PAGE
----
Artist David Trumble recently released a collection of drawings of famous women from history. The images are highly stylized, mimicking the aesthetic of Disney princesses. The project, which Trumble refers to as “a prototype for Disney’s new ‘World of Women’ collection”, seems to be a satirical response to Princess Merida’s makeover:
Trumble’s models include Ruth Bader Ginsberg, Hillary Clinton, Rosa Parks, Susan B. Anthony, Anne Frank, Malala Yousafzai, Harriet Tubman, Jane Goodall, Marie Curie, and Gloria Steinem:
These images show how insulting the real Disney princess images are to women and girls. Trumble includes photos of the real women next to his drawings, so we can see the discrepancies between the women’s strong, confident body language and the coy “on display” poses of the illustrations. All these women have accomplished incredible feats and committed their lives to amazing causes. Instead of capturing their power and unique traits, the Disney-style illustrations reduce the women’s images into flat “Look at me – aren’t I pretty?” cartoons with vacuous smiles. For years I’ve been aware of how unrealistic Disney princess images are, but this project really drives home how ridiculous they are. Girls deserve to see princesses and warriors who look and move and act like real women.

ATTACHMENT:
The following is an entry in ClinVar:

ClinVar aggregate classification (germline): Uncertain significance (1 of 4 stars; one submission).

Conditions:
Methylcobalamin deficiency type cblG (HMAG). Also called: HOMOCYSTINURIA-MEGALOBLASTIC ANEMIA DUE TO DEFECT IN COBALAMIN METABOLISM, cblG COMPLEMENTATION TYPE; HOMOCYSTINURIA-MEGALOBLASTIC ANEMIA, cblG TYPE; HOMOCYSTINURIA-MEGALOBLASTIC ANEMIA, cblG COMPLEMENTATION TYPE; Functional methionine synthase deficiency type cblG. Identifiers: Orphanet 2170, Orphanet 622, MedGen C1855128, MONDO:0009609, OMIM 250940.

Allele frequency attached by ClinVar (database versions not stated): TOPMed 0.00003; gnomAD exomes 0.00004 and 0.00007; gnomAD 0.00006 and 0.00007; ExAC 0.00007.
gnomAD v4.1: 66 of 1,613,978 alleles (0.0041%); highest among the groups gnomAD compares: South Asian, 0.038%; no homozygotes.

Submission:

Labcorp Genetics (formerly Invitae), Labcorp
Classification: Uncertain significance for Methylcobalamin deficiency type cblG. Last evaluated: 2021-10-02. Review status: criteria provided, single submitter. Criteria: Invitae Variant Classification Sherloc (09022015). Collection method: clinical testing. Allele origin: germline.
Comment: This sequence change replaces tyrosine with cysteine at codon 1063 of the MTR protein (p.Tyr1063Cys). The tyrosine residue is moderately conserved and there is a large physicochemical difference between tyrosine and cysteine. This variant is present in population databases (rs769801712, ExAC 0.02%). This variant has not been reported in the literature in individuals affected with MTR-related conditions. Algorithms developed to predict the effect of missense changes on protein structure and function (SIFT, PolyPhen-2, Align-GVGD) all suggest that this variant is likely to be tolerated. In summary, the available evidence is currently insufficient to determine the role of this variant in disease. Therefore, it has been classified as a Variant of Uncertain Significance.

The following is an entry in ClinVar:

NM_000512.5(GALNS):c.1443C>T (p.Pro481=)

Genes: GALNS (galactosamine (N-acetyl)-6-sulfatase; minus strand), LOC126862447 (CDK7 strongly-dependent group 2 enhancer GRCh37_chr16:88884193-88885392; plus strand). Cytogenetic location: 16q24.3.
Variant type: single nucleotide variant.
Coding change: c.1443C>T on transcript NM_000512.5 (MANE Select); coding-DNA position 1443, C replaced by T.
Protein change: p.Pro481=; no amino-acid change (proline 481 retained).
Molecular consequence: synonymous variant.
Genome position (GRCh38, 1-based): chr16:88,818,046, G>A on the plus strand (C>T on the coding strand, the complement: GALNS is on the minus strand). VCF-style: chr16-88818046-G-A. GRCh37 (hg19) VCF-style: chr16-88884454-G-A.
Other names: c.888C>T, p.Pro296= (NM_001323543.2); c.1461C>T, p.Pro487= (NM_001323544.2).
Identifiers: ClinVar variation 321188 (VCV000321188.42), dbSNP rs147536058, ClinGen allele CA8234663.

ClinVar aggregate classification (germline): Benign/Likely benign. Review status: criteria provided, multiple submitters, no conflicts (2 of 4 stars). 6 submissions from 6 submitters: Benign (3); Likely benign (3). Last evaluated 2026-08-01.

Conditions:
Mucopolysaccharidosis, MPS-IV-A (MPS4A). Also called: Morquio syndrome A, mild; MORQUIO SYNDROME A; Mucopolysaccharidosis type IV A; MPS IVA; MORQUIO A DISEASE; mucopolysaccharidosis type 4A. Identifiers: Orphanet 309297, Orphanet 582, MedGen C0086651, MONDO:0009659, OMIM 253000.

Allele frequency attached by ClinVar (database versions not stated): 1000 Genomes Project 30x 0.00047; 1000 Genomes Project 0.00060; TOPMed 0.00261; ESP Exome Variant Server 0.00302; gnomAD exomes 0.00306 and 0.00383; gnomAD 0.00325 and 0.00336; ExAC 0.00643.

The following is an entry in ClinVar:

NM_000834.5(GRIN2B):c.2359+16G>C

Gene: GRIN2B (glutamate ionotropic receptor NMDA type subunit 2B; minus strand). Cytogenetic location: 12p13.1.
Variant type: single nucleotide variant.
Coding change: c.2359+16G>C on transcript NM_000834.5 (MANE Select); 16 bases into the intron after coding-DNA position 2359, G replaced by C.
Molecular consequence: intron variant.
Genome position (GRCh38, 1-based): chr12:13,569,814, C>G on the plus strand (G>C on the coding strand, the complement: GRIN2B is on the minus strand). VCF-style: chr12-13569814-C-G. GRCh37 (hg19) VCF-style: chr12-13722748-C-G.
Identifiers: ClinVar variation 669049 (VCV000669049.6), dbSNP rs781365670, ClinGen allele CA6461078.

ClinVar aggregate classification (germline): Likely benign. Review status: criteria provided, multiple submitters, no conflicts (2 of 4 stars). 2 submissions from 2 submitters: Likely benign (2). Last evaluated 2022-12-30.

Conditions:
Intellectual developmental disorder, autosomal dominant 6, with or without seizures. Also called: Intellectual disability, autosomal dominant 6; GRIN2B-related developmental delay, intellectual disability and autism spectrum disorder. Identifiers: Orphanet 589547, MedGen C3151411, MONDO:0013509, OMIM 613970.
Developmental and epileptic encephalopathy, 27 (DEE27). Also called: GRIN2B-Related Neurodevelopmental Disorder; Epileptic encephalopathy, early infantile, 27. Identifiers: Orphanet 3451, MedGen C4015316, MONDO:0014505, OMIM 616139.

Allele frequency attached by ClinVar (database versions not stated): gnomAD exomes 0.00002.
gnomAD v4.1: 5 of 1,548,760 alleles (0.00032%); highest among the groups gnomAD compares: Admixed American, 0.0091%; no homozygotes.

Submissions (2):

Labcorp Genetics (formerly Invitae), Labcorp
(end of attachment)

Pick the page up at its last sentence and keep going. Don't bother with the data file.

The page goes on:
A more positive aspect of this project is the notion of making women from history the new Disney princesses. Although I don’t expect Disney to change their stories or character designs anytime soon, hopefully the discussions fueled by Trumble’s work will inspire more children’s authors and illustrators to both create realistic portrayals of women and tell stories from women’s history.
Finally, this project made me think about what kind of images I’d like to see in children’s media, and if I’d ever seen them before. I remembered one of my favorite books, The Serpent Slayer: and Other Stories of Strong Women – the stories are folklore from around the world, featuring heroines who use their intelligence and strength to succeed. The illustrations show characters who have strong bodies and real facial expressions:
What do you think of Trumble’s project? And do you have any favorite storybooks that feature strong heroines?